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It's not a hotter spark. The plug runs hotter with a lower number and self cleans better is all. A 'hotter' plug is used when it fouls more often using a standard 6 heat range. Fouling can be from burning oil to carbon fouling from a poorly set up carburetor. A hotter heat range can keep them cleaner but it's not fixing the original cause of the fouling problem.

NGK: smaller numbers are colder plugs. BP5 is one step colder.

 

 

I'm with everyone else...ignition is working, running way too rich.

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When u did compression check, did u warm up car to operating temp., open throttle all the way and used screw in type not plug in type, better reading with screw in type.

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Touche. I will need to talk to my parts personal about his misinformation.

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 Champions Autolite, Bosh are higher number hotter heat range.

 

Here's something else. My '84 FSM for the Z24 shows the exhaust plug a 5, intake a 6. I was always under the impression the 5 was colder because of it's location near the exhaust valve.also.

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NGKs are backwards from most in how the heat range is numbered, though it's similar to Denso (might be a Japanese thing...).  Lower number=hotter plug, higher number = colder plug.  You rarely, ever, want a hotter plug.  Oil fouling is one of those instances, but it's a band aid, not a permanent fix.  And it won't solve the emissions problem.

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yeah i know theres lots of oil on the plugs, more then i expected :(

 

last time i did a compression check i had just adjusted the valves(this was less then 300 miles ago) and i believe it was cold and i did not hold the throttle wide open. If i should retest it under these conditions i may have time to do that this weekend. 

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I went with the hot type plug because i figured if i had a hotter plug it would burn more or cleaner? I replaced them awhile ago but the truck has not had too many miles since then either, like maybe 1,000 but i doubt that. Probably more like 600 ish. I thought regardless if it made a difference it was still a plug that is recommended in the factory service manual i have so it should be ok. But it was just something i thought i would try, i did not expect it to solve my engine issues. I know the engine is worn out, but it still has some life in it. If i can get it smogged and drive it once a week(if not more) that would be awesome. Yes the engine does consume oil, but i did not think it was to the point to where it was fatal. and if it is then its rebuild time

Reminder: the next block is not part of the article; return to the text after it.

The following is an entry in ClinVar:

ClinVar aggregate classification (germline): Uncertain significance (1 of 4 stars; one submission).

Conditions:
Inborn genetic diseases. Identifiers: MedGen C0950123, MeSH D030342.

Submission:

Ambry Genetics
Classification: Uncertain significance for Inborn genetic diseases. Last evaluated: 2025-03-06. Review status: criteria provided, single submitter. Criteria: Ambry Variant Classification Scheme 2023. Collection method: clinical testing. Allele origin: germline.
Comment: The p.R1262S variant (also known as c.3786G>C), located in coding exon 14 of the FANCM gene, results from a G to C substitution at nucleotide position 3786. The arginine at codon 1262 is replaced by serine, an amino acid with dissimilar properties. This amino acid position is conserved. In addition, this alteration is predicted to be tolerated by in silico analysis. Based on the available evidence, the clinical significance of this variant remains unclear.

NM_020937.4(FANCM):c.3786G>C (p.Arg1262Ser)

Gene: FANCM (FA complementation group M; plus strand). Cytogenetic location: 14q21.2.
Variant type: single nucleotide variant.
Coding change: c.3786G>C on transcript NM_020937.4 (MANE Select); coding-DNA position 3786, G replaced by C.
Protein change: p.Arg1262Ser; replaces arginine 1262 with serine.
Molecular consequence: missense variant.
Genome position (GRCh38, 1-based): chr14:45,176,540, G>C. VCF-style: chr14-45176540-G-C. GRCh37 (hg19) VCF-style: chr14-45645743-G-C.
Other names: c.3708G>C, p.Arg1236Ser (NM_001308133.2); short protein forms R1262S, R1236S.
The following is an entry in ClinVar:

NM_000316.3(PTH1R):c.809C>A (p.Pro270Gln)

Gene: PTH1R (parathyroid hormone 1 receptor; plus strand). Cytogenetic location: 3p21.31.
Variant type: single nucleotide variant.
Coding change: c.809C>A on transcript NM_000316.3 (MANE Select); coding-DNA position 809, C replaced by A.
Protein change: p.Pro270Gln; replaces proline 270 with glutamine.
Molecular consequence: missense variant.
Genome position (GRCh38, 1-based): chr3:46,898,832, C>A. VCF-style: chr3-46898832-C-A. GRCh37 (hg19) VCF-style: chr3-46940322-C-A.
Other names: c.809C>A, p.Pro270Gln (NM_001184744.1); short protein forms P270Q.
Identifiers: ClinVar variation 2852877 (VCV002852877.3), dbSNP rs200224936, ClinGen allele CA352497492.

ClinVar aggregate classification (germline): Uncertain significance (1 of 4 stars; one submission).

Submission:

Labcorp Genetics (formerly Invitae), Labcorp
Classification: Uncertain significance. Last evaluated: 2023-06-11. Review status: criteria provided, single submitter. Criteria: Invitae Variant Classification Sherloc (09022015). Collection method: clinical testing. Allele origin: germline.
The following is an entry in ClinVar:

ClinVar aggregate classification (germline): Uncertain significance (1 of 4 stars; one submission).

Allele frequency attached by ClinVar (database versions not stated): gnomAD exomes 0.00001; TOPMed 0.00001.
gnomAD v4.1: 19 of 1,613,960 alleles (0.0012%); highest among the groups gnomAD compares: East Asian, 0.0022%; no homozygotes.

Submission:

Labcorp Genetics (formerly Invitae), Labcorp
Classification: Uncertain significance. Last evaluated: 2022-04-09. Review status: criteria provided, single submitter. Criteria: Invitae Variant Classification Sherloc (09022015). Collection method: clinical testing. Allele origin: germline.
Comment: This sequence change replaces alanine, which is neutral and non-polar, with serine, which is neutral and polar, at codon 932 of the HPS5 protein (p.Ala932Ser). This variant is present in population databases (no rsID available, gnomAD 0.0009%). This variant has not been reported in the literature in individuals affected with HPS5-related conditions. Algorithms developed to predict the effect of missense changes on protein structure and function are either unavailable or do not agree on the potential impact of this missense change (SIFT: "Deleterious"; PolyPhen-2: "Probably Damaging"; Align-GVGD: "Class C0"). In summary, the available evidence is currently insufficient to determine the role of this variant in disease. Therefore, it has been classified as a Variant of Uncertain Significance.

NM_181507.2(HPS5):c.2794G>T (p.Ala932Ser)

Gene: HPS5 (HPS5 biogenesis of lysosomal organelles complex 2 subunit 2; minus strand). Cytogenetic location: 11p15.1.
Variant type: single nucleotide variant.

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I also run 91 because its what the manual says with all the emissions crap. 

 

And thank you so much for all the replies so far!

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NGKs are backwards from most in how the heat range is numbered, though it's similar to Denso (might be a Japanese thing...).  Lower number=hotter plug, higher number = colder plug.  You rarely, ever, want a hotter plug.  Oil fouling is one of those instances, but it's a band aid, not a permanent fix.  And it won't solve the emissions problem.

I knew there was some correlation to my thoughts.

 

I don't work on cars that require plugs that are not NGK or Denso.

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I also run 91 because its what the manual says with all the emissions crap. 

 

And thank you so much for all the replies so far!

 

91 octane RON.  US pump octanes are typically displayed as R+M/2 (RON + MON /2).  The MON of most "Regular" unleaded is around 82, which is a pump R+M/2 of around 87. 

 

Running higher octane than necessary can cause lower economy (more fuel use).  My '76 runs best on 89- on 87 it pings badly, but running premium kills the mileage by about 10%.  I also have a higher compression head, though. 

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I went with the hot type plug because i figured if i had a hotter plug it would burn more or cleaner?

 

No, just keeps the plugs cleaner but risks preignition since the plug retains more heat.  You really want the coldest plug that doesn't foul.  Unfortunately since you're burning oil that does mean a hotter plug, but if you're burning enough oil to throw the emissions off, I don't think anything short of a rebuild will make it pass.  And no, it doesn't have to smoke to be burning enough oil to throw off the emissions.  One of mine was burning a quart every 500 miles before it started showing smoke, and that was WITHOUT a catalytic converter, which will mask it to some extent.